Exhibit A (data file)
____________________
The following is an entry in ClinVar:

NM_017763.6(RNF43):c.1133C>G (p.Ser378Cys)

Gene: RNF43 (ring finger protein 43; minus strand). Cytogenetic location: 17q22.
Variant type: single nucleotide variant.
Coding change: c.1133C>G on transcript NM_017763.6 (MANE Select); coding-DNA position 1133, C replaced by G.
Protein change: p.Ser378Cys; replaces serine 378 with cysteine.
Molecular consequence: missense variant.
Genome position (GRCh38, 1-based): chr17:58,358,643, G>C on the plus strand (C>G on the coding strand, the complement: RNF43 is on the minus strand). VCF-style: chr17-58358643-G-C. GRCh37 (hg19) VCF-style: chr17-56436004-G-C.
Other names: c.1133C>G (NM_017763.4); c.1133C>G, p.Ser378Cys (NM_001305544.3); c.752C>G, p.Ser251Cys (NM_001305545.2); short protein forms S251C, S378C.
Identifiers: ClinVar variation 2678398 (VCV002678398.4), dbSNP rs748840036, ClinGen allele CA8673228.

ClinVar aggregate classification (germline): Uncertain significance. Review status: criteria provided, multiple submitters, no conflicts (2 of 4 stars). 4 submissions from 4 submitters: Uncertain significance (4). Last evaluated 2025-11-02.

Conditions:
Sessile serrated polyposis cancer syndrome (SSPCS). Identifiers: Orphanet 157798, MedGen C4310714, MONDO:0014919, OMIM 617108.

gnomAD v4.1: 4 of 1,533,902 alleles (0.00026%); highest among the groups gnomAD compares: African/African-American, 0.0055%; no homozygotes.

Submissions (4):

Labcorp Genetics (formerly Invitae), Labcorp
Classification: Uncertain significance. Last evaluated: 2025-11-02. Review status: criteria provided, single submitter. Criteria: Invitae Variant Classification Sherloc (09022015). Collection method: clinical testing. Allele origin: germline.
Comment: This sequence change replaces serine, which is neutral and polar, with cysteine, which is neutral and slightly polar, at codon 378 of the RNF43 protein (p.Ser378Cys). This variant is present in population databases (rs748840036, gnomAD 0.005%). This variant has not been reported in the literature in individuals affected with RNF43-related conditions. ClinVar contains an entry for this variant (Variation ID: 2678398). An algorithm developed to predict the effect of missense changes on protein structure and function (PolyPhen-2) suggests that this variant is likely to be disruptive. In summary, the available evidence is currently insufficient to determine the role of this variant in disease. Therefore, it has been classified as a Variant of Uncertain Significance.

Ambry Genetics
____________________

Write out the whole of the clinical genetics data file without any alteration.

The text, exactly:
The following is an entry in ClinVar:

NM_017763.6(RNF43):c.1133C>G (p.Ser378Cys)

Gene: RNF43 (ring finger protein 43; minus strand). Cytogenetic location: 17q22.
Variant type: single nucleotide variant.
Coding change: c.1133C>G on transcript NM_017763.6 (MANE Select); coding-DNA position 1133, C replaced by G.
Protein change: p.Ser378Cys; replaces serine 378 with cysteine.
Molecular consequence: missense variant.
Genome position (GRCh38, 1-based): chr17:58,358,643, G>C on the plus strand (C>G on the coding strand, the complement: RNF43 is on the minus strand). VCF-style: chr17-58358643-G-C. GRCh37 (hg19) VCF-style: chr17-56436004-G-C.
Other names: c.1133C>G (NM_017763.4); c.1133C>G, p.Ser378Cys (NM_001305544.3); c.752C>G, p.Ser251Cys (NM_001305545.2); short protein forms S251C, S378C.
Identifiers: ClinVar variation 2678398 (VCV002678398.4), dbSNP rs748840036, ClinGen allele CA8673228.

ClinVar aggregate classification (germline): Uncertain significance. Review status: criteria provided, multiple submitters, no conflicts (2 of 4 stars). 4 submissions from 4 submitters: Uncertain significance (4). Last evaluated 2025-11-02.

Conditions:
Sessile serrated polyposis cancer syndrome (SSPCS). Identifiers: Orphanet 157798, MedGen C4310714, MONDO:0014919, OMIM 617108.

gnomAD v4.1: 4 of 1,533,902 alleles (0.00026%); highest among the groups gnomAD compares: African/African-American, 0.0055%; no homozygotes.

Submissions (4):

Labcorp Genetics (formerly Invitae), Labcorp
Classification: Uncertain significance. Last evaluated: 2025-11-02. Review status: criteria provided, single submitter. Criteria: Invitae Variant Classification Sherloc (09022015). Collection method: clinical testing. Allele origin: germline.
Comment: This sequence change replaces serine, which is neutral and polar, with cysteine, which is neutral and slightly polar, at codon 378 of the RNF43 protein (p.Ser378Cys). This variant is present in population databases (rs748840036, gnomAD 0.005%). This variant has not been reported in the literature in individuals affected with RNF43-related conditions. ClinVar contains an entry for this variant (Variation ID: 2678398). An algorithm developed to predict the effect of missense changes on protein structure and function (PolyPhen-2) suggests that this variant is likely to be disruptive. In summary, the available evidence is currently insufficient to determine the role of this variant in disease. Therefore, it has been classified as a Variant of Uncertain Significance.

Ambry Genetics